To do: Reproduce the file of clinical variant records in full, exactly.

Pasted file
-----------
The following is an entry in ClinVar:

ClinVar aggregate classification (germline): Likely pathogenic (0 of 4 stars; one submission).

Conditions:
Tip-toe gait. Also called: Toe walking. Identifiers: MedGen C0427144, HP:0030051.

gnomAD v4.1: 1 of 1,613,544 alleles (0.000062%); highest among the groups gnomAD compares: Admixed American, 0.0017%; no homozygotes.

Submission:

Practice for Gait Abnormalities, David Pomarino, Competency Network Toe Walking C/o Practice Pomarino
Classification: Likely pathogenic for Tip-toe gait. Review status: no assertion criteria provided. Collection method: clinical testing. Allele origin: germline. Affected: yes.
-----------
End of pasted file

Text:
The following is an entry in ClinVar:

ClinVar aggregate classification (germline): Likely pathogenic (0 of 4 stars; one submission).

Conditions:
Tip-toe gait. Also called: Toe walking. Identifiers: MedGen C0427144, HP:0030051.

gnomAD v4.1: 1 of 1,613,544 alleles (0.000062%); highest among the groups gnomAD compares: Admixed American, 0.0017%; no homozygotes.

Submission:

Practice for Gait Abnormalities, David Pomarino, Competency Network Toe Walking C/o Practice Pomarino
Classification: Likely pathogenic for Tip-toe gait. Review status: no assertion criteria provided. Collection method: clinical testing. Allele origin: germline. Affected: yes.